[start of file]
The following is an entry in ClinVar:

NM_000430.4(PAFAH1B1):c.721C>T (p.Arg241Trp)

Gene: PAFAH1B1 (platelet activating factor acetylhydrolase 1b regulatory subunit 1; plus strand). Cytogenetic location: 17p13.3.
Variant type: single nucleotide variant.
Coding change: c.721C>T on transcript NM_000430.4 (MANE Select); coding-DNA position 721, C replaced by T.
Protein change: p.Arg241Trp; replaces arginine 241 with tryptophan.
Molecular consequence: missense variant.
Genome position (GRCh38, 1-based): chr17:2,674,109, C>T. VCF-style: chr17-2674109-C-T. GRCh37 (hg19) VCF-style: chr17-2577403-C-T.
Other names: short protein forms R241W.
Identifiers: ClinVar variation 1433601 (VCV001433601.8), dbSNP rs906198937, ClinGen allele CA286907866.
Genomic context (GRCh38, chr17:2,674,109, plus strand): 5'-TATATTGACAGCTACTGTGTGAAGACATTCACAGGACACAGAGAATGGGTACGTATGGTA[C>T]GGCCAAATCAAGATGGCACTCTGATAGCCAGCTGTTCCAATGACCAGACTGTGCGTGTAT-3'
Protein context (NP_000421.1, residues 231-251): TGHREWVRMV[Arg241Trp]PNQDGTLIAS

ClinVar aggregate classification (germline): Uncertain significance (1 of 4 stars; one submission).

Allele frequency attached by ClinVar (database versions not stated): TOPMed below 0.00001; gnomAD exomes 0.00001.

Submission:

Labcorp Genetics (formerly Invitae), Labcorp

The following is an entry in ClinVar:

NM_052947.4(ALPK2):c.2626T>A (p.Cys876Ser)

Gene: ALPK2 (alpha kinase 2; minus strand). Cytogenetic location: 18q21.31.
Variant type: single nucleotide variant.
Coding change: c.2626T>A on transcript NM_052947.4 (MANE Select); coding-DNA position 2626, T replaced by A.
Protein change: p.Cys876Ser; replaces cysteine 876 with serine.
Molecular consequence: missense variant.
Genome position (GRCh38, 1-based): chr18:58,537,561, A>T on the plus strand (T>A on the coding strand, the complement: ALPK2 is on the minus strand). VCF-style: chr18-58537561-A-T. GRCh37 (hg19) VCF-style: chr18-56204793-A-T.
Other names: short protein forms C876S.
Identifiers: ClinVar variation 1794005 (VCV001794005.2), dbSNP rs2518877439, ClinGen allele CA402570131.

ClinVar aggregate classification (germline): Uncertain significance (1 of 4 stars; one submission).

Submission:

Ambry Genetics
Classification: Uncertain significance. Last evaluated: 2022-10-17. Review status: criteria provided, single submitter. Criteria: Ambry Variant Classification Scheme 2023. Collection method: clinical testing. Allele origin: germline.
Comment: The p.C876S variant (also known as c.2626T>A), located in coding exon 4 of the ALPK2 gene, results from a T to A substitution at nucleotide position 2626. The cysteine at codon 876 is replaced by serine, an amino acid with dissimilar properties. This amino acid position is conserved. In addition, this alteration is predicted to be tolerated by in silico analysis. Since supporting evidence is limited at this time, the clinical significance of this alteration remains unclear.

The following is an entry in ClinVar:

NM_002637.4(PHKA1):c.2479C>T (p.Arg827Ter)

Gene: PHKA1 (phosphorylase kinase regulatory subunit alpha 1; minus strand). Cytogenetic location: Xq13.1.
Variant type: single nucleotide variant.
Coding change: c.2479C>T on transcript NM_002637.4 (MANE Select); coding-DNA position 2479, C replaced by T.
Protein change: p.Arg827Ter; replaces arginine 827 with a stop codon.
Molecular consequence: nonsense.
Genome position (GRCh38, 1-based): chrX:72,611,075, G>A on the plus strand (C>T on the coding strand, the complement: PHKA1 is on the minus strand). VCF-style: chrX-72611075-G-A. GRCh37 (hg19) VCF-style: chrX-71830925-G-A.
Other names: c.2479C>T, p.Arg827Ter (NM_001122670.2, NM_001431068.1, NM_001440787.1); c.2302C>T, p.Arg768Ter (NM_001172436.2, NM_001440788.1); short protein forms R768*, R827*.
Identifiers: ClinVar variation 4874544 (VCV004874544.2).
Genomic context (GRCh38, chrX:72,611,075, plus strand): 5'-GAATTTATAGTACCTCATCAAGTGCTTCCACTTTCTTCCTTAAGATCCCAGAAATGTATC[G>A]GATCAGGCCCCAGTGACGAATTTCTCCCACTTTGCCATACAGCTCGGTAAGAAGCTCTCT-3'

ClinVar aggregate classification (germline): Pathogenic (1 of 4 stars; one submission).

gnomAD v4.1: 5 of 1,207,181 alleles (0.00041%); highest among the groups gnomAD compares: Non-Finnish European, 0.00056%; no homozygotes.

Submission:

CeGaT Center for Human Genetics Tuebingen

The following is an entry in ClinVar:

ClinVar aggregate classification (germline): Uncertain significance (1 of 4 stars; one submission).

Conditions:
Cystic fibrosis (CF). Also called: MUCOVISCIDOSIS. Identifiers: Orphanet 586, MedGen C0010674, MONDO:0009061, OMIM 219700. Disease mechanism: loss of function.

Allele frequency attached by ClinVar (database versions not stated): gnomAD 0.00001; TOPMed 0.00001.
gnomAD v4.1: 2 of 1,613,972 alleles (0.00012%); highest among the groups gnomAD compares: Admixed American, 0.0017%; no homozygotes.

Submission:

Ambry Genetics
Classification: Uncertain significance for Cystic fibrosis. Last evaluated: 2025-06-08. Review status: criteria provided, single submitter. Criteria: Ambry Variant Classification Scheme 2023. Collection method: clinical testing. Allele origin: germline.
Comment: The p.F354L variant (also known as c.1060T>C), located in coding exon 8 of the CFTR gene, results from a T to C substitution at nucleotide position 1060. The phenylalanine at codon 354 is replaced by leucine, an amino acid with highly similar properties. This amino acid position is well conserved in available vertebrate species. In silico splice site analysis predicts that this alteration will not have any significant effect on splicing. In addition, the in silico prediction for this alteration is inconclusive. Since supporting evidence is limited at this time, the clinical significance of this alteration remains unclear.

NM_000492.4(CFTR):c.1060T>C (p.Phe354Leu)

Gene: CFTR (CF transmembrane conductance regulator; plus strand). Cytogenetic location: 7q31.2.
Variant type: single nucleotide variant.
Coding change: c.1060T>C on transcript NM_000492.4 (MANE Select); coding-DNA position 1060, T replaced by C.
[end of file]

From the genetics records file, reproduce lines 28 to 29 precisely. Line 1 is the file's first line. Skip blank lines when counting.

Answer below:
Submission:

Ambry Genetics